Match Hospitality chief executive Ray Whelan has been arrested by Brazilian police as their investigation into ticketing scams during the FIFA World Cup intensifies.
Whelan, a former agent for Sir Bobby Charlton, was arrested at the Copacabana Palace Hotel, where FIFA President Sepp Blatter and his senior colleagues are staying.
It followed various reports the scam was operating out of the hotel.
The Briton was held overnight and is now receiving consular assistance from the UK Foreign Office.
It was confirmed this afternoon that Whelan has been released from police custody and will assist the police with further enquiries.
A statement from Match insisted they have "complete faith that the facts will establish that he has not violated any laws", and that they will "continue to fully support all police investigations", which they "firmly believe will fully exonerate Whelan".
It added: "In the meantime, Ray Whelan, as well as the rest of the Match personnel will continue to work on our operational areas of responsibility in order to deliver a successful 2014 FIFA World Cup Brazil".
The arrest followed the news earlier in the week that police were investigating links between Match and a French-Algerian named Mamadou Fofana, thought to be a leading figure within the ticketing scam.
The Zurich-based company have since admitted FIFA ordered them to open an internal investigation to ascertain how the tickets ended up in the hands of Fofana and his group.
holder of its hospitality programme, the arrest also represents a blow for the world governing body.
Match has been involved with FIFA since 1986 and has the exclusive contract to provide hospitality packages until 2023, as well as other services including accommodation.
Based on the "breach of its contractual obligations evidenced by police media statements and arrest of Lamine Fofana", all hospitality packages purchased by the company for the remaining matches have been cancelled, it added.
This all comes after raids were staged by police in both Rio de Janeiro and Sao Paulo last week, leading to 11 arrests including that of Fofana, as well as the seizure of World Cup tickets, foreign currency, passports and mobile phones.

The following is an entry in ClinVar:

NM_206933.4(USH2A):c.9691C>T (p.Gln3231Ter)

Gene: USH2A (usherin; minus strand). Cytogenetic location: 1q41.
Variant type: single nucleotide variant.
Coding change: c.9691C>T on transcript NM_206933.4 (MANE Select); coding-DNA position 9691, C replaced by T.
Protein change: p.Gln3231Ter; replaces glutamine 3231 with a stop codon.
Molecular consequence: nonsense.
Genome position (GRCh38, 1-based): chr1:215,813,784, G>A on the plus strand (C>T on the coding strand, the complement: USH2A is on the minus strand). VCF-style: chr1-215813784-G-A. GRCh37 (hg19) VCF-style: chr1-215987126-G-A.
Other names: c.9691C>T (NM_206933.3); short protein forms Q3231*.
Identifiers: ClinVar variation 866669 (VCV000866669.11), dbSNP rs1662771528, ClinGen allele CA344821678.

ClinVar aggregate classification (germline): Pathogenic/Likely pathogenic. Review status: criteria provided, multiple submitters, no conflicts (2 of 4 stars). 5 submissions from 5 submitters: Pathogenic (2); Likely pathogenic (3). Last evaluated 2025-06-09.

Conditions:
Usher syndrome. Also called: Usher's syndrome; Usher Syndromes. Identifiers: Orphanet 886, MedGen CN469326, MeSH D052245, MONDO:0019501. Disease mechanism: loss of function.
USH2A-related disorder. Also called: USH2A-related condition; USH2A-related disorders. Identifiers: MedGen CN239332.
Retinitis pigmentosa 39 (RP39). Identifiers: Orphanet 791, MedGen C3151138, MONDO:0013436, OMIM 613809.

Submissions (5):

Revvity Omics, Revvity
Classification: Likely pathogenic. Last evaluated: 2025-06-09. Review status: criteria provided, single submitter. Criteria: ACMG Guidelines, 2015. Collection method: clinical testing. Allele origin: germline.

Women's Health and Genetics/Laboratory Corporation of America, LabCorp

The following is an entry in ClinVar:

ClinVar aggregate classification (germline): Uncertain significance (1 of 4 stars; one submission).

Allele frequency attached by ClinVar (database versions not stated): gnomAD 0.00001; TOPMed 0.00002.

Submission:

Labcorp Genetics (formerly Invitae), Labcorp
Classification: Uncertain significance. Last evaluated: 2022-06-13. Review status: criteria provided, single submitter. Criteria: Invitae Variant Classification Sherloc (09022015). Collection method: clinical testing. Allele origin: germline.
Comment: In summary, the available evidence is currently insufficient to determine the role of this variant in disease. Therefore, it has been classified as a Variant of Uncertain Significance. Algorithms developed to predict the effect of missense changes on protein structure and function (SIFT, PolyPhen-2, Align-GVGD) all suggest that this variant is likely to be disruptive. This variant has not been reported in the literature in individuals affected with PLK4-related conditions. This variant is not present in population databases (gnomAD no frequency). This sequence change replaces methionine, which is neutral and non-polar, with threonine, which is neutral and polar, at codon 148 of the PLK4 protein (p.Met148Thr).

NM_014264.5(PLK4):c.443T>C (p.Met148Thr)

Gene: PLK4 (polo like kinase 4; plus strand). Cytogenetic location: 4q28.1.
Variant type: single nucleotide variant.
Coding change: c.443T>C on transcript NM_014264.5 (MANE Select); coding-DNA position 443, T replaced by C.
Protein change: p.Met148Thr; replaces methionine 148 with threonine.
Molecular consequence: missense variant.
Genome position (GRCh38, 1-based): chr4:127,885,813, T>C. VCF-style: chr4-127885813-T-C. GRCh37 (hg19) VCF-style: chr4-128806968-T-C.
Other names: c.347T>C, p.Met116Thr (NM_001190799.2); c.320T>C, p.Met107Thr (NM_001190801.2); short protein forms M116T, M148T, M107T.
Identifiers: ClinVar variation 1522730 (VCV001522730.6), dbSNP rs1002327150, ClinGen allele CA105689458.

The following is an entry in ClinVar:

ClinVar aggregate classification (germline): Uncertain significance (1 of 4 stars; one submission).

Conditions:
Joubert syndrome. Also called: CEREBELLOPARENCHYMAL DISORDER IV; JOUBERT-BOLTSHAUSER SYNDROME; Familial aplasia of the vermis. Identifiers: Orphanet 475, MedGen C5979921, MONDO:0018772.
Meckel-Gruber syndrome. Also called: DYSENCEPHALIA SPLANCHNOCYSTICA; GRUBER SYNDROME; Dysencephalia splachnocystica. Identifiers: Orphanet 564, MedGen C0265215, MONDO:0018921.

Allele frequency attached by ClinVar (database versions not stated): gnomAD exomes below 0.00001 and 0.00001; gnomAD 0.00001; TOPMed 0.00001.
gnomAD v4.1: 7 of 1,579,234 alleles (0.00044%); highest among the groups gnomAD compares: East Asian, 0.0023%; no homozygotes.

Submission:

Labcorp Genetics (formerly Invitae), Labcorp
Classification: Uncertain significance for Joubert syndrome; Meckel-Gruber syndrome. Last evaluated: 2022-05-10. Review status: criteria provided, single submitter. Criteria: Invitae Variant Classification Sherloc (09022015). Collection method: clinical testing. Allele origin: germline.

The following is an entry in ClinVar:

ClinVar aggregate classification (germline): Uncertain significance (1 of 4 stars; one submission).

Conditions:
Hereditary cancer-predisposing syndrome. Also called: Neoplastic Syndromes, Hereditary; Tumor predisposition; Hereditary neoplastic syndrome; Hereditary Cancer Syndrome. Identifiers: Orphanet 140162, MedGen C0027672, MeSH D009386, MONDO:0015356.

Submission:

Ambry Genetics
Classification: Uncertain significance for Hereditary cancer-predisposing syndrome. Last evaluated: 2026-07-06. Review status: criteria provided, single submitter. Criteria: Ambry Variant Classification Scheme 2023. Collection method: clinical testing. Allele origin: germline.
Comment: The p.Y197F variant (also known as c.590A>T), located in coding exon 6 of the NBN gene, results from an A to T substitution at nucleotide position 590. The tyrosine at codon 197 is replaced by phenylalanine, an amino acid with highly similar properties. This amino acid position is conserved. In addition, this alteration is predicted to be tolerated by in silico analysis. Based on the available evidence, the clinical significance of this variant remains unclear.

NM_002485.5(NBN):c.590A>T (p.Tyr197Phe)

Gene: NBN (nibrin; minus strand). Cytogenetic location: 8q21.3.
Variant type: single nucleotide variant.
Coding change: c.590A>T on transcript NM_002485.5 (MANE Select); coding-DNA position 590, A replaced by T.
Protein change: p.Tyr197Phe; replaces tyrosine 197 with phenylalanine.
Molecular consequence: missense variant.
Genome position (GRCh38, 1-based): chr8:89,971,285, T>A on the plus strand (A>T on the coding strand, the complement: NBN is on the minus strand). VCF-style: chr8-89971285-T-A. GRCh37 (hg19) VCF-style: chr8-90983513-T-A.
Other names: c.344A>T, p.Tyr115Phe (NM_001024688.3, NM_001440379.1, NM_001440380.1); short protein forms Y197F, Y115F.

Police did not notify FIFA or Match about the investigation, named Operacao Jules Rimet after the former FIFA President and after who the World Cup trophy is also named, for reasons of confidentiality, although a FIFA spokesperson has insisted no member of FIFA staff or executive level member has been contacted in connection with the inquiry.
In a statement, FIFA said it "continues to fully collaborate with the local authorities and will provide any details requested to assist with this ongoing investigation".
The statement added: "FIFA wants to reiterate as mentioned at various occasions its firm stance against any form of violation of the criminal law and the ticketing regulations, and is fully supporting the security authorities in our joint efforts to clamp down on any unauthorised ticket sales."
Humberto Grondona, son of FIFA senior vice-president Julio Grondona, has been also asked to explain his actions after a ticket in his name was found by police investigating the scam.
Grondona, a FIFA coaching instructor and Argentina youth team manager, admitted he had bought tickets before passing them onto friends, but insisted he had no further knowledge of what had happened to them, and has denied selling them to touts.
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